You are here

Cell DOI:10.1016/j.cell.2019.07.048

Ketone Body Signaling Mediates Intestinal Stem Cell Homeostasis and Adaptation to Diet.

Publication TypeJournal Article
Year of Publication2019
AuthorsCheng, C-W, Biton, M, Haber, AL, Gunduz, N, Eng, G, Gaynor, LT, Tripathi, S, Calibasi-Kocal, G, Rickelt, S, Butty, VL, Moreno-Serrano, M, Iqbal, AM, Bauer-Rowe, KE, Imada, S, Ulutas, MSefa, Mylonas, C, Whary, MT, Levine, SS, Basbinar, Y, Hynes, RO, Mino-Kenudson, M, Deshpande, V, Boyer, LA, Fox, JG, Terranova, C, Rai, K, Piwnica-Worms, H, Mihaylova, MM, Regev, A, Yilmaz, ÖH
Date Published2019 Aug 22

Little is known about how metabolites couple tissue-specific stem cell function with physiology. Here we show that, in the mammalian small intestine, the expression of Hmgcs2 (3-hydroxy-3-methylglutaryl-CoA synthetase 2), the gene encoding the rate-limiting enzyme in the production of ketone bodies, including beta-hydroxybutyrate (βOHB), distinguishes self-renewing Lgr5 stem cells (ISCs) from differentiated cell types. Hmgcs2 loss depletes βOHB levels in Lgr5 ISCs and skews their differentiation toward secretory cell fates, which can be rescued by exogenous βOHB and class I histone deacetylase (HDAC) inhibitor treatment. Mechanistically, βOHB acts by inhibiting HDACs to reinforce Notch signaling, instructing ISC self-renewal and lineage decisions. Notably, although a high-fat ketogenic diet elevates ISC function and post-injury regeneration through βOHB-mediated Notch signaling, a glucose-supplemented diet has the opposite effects. These findings reveal how control of βOHB-activated signaling in ISCs by diet helps to fine-tune stem cell adaptation in homeostasis and injury.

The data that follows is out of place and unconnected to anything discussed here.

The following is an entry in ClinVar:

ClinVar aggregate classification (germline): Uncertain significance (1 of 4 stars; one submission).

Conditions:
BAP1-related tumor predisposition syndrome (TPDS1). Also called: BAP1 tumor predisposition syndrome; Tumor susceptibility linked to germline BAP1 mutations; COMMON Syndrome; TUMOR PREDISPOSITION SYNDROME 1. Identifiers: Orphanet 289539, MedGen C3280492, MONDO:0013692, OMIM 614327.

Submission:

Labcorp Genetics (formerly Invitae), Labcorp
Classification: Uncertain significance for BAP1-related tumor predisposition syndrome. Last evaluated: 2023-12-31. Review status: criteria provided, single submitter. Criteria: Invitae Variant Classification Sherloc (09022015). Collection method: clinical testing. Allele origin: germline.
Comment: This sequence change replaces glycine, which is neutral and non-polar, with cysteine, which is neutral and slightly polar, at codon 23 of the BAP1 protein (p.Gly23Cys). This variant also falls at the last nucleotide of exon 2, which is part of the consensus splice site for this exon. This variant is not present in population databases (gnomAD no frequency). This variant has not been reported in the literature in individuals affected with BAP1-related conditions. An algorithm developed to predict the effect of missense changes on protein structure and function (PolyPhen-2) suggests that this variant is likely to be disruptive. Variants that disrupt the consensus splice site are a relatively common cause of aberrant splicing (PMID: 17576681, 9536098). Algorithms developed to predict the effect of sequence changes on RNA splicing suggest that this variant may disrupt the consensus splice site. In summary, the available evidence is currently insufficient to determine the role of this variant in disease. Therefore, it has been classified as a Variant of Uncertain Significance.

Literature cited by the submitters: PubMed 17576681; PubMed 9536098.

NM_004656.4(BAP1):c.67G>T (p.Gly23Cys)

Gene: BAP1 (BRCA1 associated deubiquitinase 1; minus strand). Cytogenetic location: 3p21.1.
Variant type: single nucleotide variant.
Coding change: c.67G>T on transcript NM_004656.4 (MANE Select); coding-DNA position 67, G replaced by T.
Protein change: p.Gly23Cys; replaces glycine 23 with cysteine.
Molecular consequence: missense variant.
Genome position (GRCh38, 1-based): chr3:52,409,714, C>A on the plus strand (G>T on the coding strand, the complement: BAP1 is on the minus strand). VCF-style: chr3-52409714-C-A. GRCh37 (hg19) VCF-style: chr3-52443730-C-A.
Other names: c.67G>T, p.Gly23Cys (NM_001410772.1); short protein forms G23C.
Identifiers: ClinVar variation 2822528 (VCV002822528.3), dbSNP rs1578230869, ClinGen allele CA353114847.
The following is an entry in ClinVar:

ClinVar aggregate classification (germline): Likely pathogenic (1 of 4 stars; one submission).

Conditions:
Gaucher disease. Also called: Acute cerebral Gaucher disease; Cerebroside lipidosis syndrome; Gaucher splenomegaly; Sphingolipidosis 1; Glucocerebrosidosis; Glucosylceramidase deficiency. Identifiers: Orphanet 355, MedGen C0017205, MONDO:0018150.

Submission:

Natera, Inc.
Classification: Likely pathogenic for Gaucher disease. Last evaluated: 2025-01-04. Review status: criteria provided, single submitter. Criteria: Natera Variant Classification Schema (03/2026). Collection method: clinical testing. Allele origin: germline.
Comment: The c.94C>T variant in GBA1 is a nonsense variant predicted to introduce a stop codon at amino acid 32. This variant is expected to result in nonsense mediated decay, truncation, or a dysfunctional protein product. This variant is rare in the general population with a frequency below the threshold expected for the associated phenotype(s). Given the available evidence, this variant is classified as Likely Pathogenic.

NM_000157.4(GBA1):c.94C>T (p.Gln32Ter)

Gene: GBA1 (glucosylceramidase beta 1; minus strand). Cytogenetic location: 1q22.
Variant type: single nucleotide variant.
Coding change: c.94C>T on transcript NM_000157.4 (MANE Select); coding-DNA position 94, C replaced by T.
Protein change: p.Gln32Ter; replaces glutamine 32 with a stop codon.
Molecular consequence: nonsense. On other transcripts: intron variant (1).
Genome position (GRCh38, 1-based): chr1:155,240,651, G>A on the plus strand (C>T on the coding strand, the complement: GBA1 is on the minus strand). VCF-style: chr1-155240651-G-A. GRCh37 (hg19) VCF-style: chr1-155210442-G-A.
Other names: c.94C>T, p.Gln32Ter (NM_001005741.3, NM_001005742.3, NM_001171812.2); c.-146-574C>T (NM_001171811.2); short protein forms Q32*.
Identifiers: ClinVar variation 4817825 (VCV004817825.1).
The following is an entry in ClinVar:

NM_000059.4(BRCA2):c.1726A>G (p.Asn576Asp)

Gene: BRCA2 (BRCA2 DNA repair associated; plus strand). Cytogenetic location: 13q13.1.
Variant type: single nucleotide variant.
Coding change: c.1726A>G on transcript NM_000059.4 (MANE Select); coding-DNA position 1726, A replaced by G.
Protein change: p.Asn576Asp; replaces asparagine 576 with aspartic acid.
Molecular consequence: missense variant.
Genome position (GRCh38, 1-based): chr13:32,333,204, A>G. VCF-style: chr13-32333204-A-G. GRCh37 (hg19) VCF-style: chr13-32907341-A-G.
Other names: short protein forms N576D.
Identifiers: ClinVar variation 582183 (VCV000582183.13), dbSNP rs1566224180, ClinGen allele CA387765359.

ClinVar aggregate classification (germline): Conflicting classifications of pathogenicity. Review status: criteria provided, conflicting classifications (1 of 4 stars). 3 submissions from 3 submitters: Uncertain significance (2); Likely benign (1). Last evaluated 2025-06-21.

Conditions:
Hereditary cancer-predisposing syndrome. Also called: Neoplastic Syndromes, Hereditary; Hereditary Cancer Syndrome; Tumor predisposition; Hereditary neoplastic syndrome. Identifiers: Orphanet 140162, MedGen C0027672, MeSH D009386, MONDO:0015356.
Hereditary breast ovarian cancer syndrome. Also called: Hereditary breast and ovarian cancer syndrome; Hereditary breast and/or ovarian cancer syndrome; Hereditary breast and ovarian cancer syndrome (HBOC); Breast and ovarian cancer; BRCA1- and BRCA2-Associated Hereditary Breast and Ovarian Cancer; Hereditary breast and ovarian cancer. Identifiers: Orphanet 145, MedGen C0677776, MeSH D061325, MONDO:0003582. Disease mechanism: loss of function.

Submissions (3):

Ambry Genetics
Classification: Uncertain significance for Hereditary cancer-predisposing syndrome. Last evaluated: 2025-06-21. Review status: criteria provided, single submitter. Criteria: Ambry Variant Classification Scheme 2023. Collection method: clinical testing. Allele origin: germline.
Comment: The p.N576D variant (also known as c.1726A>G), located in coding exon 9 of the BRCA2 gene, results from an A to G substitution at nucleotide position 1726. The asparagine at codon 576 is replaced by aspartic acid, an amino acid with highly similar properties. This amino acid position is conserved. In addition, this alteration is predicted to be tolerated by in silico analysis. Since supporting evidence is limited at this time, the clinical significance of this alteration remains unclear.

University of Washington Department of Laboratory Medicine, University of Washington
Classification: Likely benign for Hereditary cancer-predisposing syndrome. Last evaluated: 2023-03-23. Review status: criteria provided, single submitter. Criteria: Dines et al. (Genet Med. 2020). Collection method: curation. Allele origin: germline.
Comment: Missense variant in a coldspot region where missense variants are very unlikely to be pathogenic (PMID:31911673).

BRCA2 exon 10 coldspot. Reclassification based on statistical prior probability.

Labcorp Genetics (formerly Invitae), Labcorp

Alternate JournalCell
PubMed ID31442404
PubMed Central IDPMC6732196
Grant ListR00 AG045144 / AG / NIA NIH HHS / United States
R01 CA034992 / CA / NCI NIH HHS / United States
R01 CA211184 / CA / NCI NIH HHS / United States
U54 CA163109 / CA / NCI NIH HHS / United States